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Chamber Dive
on 13/03/2004


(Click on thumbs for larger image)


One cold wet November day a group of us arrived at Cumbrae in the Clyde. We were used to diving in the Clyde and often finding poor visibility cold and dark dives, but today was going to be different.

We had arranged to do a 'dry' dive (50m or 35m) in the recompression chamber facility on the island. Fourteen of us caught the early morning (well 09:15) ferry and then the island's buss to the chamber where we had a quick lecture from Philip about the what DCI is and what horrors could be inflicted on someone who is suffering from it. If that wasn't enough to put us off Philip then showed us what happens when something catches fire in the chamber. Thanks Philip.


Philip in the chamber.


Sarah, Lorrie, Gordon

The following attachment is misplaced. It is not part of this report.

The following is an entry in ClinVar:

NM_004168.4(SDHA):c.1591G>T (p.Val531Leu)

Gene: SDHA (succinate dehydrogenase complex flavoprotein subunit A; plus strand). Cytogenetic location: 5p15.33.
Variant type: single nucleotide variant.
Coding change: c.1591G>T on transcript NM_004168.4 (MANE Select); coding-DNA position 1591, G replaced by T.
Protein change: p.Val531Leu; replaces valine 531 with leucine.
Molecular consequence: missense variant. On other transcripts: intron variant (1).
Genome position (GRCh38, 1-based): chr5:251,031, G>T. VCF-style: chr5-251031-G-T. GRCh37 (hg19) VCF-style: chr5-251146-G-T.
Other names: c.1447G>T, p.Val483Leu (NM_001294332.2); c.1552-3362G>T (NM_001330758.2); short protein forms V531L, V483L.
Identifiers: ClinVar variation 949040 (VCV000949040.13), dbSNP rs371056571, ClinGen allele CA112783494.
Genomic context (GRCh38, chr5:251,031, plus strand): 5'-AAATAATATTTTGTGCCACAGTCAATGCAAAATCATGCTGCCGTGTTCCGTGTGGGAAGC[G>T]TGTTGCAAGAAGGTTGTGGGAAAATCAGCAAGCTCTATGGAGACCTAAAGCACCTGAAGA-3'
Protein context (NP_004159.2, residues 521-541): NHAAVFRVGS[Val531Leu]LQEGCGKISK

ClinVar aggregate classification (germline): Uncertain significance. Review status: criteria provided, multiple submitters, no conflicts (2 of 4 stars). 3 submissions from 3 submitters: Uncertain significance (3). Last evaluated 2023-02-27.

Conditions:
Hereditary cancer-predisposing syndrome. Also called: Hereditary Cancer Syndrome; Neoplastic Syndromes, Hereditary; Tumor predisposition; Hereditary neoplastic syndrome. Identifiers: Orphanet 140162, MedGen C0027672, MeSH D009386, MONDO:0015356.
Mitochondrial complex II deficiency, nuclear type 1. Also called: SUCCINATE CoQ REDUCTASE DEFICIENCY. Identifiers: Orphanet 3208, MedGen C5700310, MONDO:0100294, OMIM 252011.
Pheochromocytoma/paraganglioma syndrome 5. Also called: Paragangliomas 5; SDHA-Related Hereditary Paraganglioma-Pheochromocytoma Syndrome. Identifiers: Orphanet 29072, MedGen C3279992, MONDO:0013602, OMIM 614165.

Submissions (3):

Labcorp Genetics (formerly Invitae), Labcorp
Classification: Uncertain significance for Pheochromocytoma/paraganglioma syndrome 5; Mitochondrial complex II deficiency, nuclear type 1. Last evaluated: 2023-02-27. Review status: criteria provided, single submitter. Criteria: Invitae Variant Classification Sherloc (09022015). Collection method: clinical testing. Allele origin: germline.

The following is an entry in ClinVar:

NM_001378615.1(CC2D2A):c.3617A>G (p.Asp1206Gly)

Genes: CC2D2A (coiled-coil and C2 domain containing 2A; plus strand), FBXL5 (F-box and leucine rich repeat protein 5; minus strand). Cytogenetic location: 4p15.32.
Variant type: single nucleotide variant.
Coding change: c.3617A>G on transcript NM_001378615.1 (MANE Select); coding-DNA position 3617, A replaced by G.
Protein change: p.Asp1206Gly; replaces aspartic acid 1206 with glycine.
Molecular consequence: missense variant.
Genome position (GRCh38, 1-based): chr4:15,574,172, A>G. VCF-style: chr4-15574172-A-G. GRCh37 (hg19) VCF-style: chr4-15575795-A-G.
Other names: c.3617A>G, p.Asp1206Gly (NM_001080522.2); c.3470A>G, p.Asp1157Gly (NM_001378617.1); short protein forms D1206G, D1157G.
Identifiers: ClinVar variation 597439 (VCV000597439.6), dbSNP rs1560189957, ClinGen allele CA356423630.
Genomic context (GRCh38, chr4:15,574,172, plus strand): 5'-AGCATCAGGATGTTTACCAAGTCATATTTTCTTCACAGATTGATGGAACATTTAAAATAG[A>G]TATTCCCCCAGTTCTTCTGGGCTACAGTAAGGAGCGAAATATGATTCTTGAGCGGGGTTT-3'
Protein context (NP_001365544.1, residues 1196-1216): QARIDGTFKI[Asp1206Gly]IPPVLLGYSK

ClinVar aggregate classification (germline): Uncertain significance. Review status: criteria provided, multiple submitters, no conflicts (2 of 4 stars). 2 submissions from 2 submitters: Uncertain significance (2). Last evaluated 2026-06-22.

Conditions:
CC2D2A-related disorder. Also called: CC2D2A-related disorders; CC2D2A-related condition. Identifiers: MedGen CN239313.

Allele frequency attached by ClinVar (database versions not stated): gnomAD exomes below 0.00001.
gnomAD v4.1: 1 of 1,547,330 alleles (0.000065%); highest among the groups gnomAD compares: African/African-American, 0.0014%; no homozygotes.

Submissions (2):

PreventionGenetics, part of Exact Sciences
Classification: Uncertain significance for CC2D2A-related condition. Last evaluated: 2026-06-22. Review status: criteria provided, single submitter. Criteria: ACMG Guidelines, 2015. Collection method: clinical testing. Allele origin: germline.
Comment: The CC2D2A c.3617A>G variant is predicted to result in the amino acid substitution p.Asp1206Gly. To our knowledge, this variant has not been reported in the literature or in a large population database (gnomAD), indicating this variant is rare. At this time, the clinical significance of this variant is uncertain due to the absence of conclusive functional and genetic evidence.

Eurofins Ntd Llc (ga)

, Pete, Jenny, Chris B

Chris H, Hazel, Rosey, Emma, Mike

Gordon, Di, John

So off we set and on the dive. It was hard to clear your years fast enough to keep up with the recompression chamber's pressure. The heat generated as the pressure built up was great, I wish diving in the sea was more like that!


Guess Who? Answers on a Postcard.

Once we were at depth most people could feel the effects of Nitrogen Narcosis and we couldn't stop laughing at the sound of our own voices which sounded more like Micky Mouse. The dive was almost over and it was time to ascend. During the ascent the chamber quickly became cold, ahhh that's more like the diving I'm used to, and a fog appeared in the chamber.

 

No Gordon is not Bent. This is a typical pose he strikes whenever
someone points a camera at him.

After the dive, Philip checked us out for any ill effects.

The experience was soon over and so we headed off to the local Indian restaurant for lunch as we were advised to stay on the island for a few hours. Shame that.

 

 

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Updated 12 May 2017, 11:0:39